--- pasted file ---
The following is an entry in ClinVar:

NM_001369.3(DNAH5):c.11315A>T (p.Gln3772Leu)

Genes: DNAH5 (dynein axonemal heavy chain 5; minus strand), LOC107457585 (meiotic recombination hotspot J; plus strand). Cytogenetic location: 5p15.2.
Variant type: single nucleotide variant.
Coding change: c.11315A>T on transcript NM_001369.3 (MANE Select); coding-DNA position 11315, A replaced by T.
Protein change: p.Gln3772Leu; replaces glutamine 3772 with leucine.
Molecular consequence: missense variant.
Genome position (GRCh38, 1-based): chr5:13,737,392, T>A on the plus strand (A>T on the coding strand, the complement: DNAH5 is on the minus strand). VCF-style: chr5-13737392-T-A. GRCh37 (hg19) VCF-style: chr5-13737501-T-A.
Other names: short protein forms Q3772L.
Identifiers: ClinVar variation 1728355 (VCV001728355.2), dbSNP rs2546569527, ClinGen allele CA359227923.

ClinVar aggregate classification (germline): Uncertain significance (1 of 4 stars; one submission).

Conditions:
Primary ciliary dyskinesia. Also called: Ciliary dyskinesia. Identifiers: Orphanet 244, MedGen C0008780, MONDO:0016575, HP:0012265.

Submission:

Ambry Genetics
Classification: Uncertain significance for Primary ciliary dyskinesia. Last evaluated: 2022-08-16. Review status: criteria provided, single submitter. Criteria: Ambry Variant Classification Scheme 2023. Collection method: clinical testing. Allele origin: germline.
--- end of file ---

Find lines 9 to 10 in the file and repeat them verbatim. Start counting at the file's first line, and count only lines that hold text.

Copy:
Other names: short protein forms Q3772L.
Identifiers: ClinVar variation 1728355 (VCV001728355.2), dbSNP rs2546569527, ClinGen allele CA359227923.